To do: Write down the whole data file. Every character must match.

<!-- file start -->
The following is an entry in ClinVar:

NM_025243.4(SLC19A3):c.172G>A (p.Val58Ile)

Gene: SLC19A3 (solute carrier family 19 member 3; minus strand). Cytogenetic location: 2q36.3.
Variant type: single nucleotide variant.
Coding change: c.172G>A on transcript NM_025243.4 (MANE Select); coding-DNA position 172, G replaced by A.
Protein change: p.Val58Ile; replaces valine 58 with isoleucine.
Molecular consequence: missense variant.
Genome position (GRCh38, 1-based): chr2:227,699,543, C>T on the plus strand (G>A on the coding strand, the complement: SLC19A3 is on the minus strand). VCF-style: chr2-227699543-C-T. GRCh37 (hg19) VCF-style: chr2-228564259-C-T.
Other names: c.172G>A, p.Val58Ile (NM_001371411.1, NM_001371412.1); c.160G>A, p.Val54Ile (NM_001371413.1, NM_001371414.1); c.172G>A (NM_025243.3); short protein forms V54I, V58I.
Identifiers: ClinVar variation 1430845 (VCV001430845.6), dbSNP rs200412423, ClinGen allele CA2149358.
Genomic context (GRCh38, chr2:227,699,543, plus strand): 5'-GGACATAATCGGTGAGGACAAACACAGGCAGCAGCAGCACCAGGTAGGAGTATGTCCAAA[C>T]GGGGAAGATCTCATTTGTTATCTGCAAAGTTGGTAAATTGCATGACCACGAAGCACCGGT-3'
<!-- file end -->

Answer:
The following is an entry in ClinVar:

NM_025243.4(SLC19A3):c.172G>A (p.Val58Ile)

Gene: SLC19A3 (solute carrier family 19 member 3; minus strand). Cytogenetic location: 2q36.3.
Variant type: single nucleotide variant.
Coding change: c.172G>A on transcript NM_025243.4 (MANE Select); coding-DNA position 172, G replaced by A.
Protein change: p.Val58Ile; replaces valine 58 with isoleucine.
Molecular consequence: missense variant.
Genome position (GRCh38, 1-based): chr2:227,699,543, C>T on the plus strand (G>A on the coding strand, the complement: SLC19A3 is on the minus strand). VCF-style: chr2-227699543-C-T. GRCh37 (hg19) VCF-style: chr2-228564259-C-T.
Other names: c.172G>A, p.Val58Ile (NM_001371411.1, NM_001371412.1); c.160G>A, p.Val54Ile (NM_001371413.1, NM_001371414.1); c.172G>A (NM_025243.3); short protein forms V54I, V58I.
Identifiers: ClinVar variation 1430845 (VCV001430845.6), dbSNP rs200412423, ClinGen allele CA2149358.
Genomic context (GRCh38, chr2:227,699,543, plus strand): 5'-GGACATAATCGGTGAGGACAAACACAGGCAGCAGCAGCACCAGGTAGGAGTATGTCCAAA[C>T]GGGGAAGATCTCATTTGTTATCTGCAAAGTTGGTAAATTGCATGACCACGAAGCACCGGT-3'